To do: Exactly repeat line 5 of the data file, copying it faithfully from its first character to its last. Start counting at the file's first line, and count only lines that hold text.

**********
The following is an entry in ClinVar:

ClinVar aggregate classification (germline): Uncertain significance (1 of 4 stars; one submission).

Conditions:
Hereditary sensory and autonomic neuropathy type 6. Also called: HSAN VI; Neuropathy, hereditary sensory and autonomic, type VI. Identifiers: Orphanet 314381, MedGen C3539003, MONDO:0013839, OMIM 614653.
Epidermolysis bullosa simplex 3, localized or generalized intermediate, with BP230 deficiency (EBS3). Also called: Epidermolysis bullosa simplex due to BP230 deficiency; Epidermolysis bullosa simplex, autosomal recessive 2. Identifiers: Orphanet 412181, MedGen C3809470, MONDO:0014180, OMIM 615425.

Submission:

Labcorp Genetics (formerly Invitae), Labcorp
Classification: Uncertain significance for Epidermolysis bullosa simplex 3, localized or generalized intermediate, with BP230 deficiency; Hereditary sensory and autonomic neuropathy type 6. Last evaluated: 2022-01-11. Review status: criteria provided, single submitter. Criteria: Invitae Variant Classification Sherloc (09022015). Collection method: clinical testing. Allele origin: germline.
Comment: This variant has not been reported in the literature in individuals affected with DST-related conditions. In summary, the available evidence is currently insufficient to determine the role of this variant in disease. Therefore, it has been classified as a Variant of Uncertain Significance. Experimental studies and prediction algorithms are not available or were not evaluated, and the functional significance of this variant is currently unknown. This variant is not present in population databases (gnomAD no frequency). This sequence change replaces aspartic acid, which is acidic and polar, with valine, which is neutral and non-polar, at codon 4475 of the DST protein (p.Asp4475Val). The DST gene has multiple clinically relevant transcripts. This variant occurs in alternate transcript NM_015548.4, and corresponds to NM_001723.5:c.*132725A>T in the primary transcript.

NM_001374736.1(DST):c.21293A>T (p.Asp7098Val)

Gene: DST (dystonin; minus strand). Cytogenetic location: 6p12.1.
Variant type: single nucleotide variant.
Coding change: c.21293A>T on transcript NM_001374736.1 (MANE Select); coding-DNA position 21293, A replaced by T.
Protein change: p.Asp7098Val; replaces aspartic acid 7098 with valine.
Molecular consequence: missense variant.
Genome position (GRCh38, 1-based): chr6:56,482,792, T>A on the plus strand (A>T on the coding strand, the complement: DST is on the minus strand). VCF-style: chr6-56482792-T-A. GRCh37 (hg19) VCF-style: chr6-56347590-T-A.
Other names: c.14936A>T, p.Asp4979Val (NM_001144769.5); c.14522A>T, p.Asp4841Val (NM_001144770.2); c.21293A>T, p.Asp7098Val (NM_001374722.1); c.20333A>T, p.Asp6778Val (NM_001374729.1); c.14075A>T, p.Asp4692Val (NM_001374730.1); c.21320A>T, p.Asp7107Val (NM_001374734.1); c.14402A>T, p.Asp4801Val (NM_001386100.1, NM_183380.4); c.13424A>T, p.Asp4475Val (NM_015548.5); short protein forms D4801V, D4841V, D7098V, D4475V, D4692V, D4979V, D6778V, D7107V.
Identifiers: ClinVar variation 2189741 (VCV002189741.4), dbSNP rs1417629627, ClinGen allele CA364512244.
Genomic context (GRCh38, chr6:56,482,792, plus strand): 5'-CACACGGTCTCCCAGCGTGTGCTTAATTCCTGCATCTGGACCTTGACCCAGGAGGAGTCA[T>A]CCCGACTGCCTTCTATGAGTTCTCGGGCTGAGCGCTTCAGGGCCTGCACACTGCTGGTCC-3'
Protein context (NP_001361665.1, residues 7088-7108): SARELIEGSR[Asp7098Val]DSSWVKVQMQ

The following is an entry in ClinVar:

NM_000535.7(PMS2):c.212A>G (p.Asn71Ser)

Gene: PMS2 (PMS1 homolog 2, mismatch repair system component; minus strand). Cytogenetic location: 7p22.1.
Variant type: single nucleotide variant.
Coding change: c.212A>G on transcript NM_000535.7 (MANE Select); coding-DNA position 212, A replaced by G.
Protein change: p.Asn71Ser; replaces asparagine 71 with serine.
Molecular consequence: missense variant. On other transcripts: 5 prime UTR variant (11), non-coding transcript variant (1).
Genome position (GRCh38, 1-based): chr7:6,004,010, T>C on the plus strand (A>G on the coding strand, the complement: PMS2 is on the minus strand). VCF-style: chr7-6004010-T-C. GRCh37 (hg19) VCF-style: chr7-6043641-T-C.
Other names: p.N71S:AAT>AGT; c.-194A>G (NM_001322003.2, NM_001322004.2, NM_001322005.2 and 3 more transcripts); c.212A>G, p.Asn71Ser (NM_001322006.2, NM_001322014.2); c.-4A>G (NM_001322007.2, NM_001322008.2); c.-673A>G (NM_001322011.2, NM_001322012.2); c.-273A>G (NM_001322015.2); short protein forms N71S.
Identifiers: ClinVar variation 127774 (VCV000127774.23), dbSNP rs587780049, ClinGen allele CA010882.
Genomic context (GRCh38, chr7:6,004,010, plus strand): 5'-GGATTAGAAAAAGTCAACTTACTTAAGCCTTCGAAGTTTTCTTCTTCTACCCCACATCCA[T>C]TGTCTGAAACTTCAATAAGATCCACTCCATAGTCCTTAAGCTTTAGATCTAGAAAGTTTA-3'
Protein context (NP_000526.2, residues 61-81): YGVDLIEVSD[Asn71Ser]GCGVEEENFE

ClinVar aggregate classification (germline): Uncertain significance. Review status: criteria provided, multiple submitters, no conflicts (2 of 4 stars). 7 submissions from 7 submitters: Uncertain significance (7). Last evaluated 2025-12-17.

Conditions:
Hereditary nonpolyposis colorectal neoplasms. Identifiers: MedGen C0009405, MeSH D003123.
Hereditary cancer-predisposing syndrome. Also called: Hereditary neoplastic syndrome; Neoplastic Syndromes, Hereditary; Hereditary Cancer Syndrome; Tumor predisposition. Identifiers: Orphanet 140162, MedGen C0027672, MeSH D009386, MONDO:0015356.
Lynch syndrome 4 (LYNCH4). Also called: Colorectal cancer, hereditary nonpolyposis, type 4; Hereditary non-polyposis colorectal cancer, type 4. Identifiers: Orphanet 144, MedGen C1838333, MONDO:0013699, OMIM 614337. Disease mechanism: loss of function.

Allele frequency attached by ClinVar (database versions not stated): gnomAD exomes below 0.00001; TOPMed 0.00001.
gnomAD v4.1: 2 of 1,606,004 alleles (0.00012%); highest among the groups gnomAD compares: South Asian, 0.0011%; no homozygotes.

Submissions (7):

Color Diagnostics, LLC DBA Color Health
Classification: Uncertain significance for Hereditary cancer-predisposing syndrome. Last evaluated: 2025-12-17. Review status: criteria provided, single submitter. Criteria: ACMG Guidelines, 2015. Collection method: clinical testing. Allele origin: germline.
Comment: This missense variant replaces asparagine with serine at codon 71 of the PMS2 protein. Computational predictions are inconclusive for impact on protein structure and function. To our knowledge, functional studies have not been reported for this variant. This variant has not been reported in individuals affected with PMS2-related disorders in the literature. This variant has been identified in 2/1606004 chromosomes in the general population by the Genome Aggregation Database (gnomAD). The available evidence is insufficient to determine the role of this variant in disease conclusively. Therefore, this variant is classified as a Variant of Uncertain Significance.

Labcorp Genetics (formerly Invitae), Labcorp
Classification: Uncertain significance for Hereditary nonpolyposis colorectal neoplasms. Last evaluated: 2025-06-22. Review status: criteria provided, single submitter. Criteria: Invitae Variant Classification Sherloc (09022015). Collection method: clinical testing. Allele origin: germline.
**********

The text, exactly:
Epidermolysis bullosa simplex 3, localized or generalized intermediate, with BP230 deficiency (EBS3). Also called: Epidermolysis bullosa simplex due to BP230 deficiency; Epidermolysis bullosa simplex, autosomal recessive 2. Identifiers: Orphanet 412181, MedGen C3809470, MONDO:0014180, OMIM 615425.